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Archives Lecture Outlines





Instructor:

Dr. Kaci Thompson
office: 1313 Symons Hall
office hours: by appointment
phone: 301-405-2160
email: kaci@umd.edu

Teaching Assistant:

Anna Liberatore

 

Overview

The goal of this course is to introduce students to the biology of the class Mammalia. The first portion of the course examines how they evolved, their distributions, and their their phylogenetic relationships. The middle section of the course focuses on diagnostic features and broad biological concepts as they relate to mammals (e.g., temperature regulation, reproduction, and locomotion). The last portion of the course is a survey of the living mammalian orders: their diagnostic features, life history characteristics and physiological and behavioral specializations.

 

Course format

Class meetings: Tuesdays and Thursdays from 12:30-1:45pm in 0215 ESJ

Website: http://www.life.umd.edu/classroom/bsci338m/

Google Drive for in class assignments: https://drive.google.com/drive/folders/1EOztuVM244kSlGamYx_C_eioJV6ynBvh?usp=sharing

The Mammalogy website has extensive supplemental material for the course, including lecture outlines, exam study questions, and an image archive of living mammals. In addition, we will be using ELMS for announcements, written assignments, recorded videos, tracking grades and asking questions of general relevance to the class. ELMS can be accessed at http://www.elms.umd.edu.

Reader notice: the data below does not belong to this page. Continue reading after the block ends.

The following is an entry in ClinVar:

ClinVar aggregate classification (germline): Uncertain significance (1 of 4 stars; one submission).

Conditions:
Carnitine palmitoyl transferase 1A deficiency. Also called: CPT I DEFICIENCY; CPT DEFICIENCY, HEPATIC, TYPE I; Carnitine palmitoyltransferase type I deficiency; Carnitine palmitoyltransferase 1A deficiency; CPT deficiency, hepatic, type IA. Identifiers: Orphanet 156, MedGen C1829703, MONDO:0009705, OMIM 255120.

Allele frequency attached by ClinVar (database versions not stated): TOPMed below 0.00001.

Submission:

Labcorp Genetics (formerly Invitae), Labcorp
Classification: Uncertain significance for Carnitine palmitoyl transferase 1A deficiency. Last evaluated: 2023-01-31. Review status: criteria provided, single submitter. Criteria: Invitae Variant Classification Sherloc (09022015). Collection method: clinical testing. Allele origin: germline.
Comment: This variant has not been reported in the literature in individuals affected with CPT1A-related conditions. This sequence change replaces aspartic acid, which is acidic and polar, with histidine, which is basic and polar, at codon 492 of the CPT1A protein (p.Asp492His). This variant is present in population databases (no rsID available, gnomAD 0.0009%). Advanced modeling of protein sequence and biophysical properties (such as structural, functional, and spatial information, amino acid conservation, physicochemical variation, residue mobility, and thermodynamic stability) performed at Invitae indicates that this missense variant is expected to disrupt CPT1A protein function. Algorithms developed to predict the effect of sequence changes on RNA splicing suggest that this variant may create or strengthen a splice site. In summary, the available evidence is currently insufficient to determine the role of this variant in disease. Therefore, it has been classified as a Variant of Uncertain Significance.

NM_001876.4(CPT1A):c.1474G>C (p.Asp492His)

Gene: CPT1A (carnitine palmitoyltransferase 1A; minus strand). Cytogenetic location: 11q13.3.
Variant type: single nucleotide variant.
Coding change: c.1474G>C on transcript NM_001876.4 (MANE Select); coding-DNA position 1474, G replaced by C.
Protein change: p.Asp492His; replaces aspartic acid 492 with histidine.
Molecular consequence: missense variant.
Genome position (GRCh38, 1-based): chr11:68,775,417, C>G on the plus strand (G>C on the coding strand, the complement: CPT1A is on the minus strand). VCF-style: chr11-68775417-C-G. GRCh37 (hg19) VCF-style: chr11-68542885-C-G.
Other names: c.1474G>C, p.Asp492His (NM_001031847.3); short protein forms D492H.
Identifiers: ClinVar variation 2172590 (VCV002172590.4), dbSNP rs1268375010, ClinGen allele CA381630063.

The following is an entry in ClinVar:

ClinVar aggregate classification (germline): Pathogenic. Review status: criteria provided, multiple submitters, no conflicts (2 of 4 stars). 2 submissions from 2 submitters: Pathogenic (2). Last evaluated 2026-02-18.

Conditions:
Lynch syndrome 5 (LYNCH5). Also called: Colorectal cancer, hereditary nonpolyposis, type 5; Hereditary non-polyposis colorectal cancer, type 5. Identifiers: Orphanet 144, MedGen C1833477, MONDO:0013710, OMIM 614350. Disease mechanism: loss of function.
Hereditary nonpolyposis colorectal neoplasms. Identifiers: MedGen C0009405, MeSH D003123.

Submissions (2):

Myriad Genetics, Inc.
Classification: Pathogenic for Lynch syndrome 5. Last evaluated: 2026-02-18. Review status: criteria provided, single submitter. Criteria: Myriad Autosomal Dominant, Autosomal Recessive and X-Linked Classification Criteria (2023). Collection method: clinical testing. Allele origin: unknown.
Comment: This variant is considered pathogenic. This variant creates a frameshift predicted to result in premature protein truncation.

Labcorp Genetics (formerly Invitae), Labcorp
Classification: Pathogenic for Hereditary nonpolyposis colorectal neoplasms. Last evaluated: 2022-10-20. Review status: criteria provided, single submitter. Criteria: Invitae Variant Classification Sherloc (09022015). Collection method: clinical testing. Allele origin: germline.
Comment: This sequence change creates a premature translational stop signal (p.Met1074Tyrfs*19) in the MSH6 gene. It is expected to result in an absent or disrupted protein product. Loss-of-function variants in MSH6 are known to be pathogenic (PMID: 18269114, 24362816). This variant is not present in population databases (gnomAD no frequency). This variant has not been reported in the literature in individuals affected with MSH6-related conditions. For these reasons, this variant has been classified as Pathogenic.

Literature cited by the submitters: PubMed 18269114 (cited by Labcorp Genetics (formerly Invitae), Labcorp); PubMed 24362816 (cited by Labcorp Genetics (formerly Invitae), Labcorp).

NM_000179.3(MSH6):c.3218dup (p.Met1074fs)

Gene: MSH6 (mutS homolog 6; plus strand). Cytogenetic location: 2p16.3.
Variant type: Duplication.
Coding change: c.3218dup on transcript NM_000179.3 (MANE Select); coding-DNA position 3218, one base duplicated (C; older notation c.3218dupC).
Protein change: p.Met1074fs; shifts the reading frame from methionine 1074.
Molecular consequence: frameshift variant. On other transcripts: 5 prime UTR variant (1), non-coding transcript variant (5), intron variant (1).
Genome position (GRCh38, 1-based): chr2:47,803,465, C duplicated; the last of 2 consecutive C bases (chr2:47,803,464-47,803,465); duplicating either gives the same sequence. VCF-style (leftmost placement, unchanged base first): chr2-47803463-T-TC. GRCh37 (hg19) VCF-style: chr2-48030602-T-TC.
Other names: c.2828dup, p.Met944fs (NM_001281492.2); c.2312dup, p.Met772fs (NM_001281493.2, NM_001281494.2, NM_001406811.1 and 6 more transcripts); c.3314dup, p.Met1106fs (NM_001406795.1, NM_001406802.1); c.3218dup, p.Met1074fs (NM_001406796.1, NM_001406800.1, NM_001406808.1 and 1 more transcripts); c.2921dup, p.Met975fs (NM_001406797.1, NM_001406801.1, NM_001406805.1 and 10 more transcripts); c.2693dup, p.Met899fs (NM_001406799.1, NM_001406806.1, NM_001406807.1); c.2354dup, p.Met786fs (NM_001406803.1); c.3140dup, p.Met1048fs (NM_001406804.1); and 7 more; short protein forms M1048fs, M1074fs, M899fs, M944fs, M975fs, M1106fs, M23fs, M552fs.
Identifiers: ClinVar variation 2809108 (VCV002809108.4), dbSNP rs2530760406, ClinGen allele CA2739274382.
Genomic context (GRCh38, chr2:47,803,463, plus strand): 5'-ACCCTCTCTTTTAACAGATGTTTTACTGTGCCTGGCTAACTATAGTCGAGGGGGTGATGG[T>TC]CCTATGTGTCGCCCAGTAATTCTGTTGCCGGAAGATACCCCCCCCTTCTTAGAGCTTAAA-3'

Text (optional): Feldhamer, G.A., Drickamer, L.C., Vessey, S.H., Merritt, J.F., and Krajewski, C. 2015. Mammalogy: Adaptation, Diversity and Ecology, 4th edition. Johns Hopkins University Press.

For the past several years, I have made the text optional. Only 11% of students in previous years thought it was necessary to require the textbook. This text provides additional detail on the topics we will cover in class, as well as photos and diagrams.  It is up to you whether you want to purchase the text to have access to these materials.

Course-related communications: I will send out time-sensitive information via ELMS announcements. If you need to contact me, you can email me directly at the address above or send a message through ELMS. You can also call my office phone and leave a message if I am not there, although in most cases email is the fastest way to reach me.

Course structure: The course is organized as a series of modules. Each module spans 1-2 weeks and consists of

  • In person lectures
  • Written reflections
  • In class group activities
  • Brief written assignments based on reading the primary literature
  • Unit quizzes

 

Activities, learning assessments and expectations for students